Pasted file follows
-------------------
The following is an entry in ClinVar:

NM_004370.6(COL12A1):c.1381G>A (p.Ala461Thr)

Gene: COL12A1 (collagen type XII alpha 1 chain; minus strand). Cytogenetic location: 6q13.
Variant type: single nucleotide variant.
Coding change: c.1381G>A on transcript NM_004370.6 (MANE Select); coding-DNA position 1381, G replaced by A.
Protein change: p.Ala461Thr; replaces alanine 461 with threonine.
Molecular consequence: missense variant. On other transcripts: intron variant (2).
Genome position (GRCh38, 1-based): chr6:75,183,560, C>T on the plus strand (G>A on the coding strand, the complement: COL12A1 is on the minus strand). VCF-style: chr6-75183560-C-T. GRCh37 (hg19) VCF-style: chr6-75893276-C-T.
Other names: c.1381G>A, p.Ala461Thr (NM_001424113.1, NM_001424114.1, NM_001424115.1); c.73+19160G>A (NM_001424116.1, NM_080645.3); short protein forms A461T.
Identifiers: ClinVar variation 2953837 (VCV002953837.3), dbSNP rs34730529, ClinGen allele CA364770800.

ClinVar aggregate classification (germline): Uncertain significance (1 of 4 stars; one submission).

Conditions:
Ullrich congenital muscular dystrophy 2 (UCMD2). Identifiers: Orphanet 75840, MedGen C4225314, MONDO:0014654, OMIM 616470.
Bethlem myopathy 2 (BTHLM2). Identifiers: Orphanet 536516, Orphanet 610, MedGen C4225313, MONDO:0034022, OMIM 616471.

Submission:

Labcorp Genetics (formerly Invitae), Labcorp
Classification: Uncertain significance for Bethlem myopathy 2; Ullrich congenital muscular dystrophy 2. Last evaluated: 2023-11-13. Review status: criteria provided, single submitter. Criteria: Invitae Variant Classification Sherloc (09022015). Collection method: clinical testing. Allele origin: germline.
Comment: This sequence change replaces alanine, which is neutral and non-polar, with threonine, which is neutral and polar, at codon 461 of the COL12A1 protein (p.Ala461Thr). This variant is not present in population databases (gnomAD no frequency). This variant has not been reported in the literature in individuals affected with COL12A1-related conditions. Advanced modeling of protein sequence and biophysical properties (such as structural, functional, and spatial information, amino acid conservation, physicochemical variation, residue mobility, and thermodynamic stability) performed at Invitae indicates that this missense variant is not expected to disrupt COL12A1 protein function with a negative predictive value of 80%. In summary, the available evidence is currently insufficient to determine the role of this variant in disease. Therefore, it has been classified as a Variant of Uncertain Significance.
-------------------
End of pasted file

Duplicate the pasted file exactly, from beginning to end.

The following is an entry in ClinVar:

NM_004370.6(COL12A1):c.1381G>A (p.Ala461Thr)

Gene: COL12A1 (collagen type XII alpha 1 chain; minus strand). Cytogenetic location: 6q13.
Variant type: single nucleotide variant.
Coding change: c.1381G>A on transcript NM_004370.6 (MANE Select); coding-DNA position 1381, G replaced by A.
Protein change: p.Ala461Thr; replaces alanine 461 with threonine.
Molecular consequence: missense variant. On other transcripts: intron variant (2).
Genome position (GRCh38, 1-based): chr6:75,183,560, C>T on the plus strand (G>A on the coding strand, the complement: COL12A1 is on the minus strand). VCF-style: chr6-75183560-C-T. GRCh37 (hg19) VCF-style: chr6-75893276-C-T.
Other names: c.1381G>A, p.Ala461Thr (NM_001424113.1, NM_001424114.1, NM_001424115.1); c.73+19160G>A (NM_001424116.1, NM_080645.3); short protein forms A461T.
Identifiers: ClinVar variation 2953837 (VCV002953837.3), dbSNP rs34730529, ClinGen allele CA364770800.

ClinVar aggregate classification (germline): Uncertain significance (1 of 4 stars; one submission).

Conditions:
Ullrich congenital muscular dystrophy 2 (UCMD2). Identifiers: Orphanet 75840, MedGen C4225314, MONDO:0014654, OMIM 616470.
Bethlem myopathy 2 (BTHLM2). Identifiers: Orphanet 536516, Orphanet 610, MedGen C4225313, MONDO:0034022, OMIM 616471.

Submission:

Labcorp Genetics (formerly Invitae), Labcorp
Classification: Uncertain significance for Bethlem myopathy 2; Ullrich congenital muscular dystrophy 2. Last evaluated: 2023-11-13. Review status: criteria provided, single submitter. Criteria: Invitae Variant Classification Sherloc (09022015). Collection method: clinical testing. Allele origin: germline.
Comment: This sequence change replaces alanine, which is neutral and non-polar, with threonine, which is neutral and polar, at codon 461 of the COL12A1 protein (p.Ala461Thr). This variant is not present in population databases (gnomAD no frequency). This variant has not been reported in the literature in individuals affected with COL12A1-related conditions. Advanced modeling of protein sequence and biophysical properties (such as structural, functional, and spatial information, amino acid conservation, physicochemical variation, residue mobility, and thermodynamic stability) performed at Invitae indicates that this missense variant is not expected to disrupt COL12A1 protein function with a negative predictive value of 80%. In summary, the available evidence is currently insufficient to determine the role of this variant in disease. Therefore, it has been classified as a Variant of Uncertain Significance.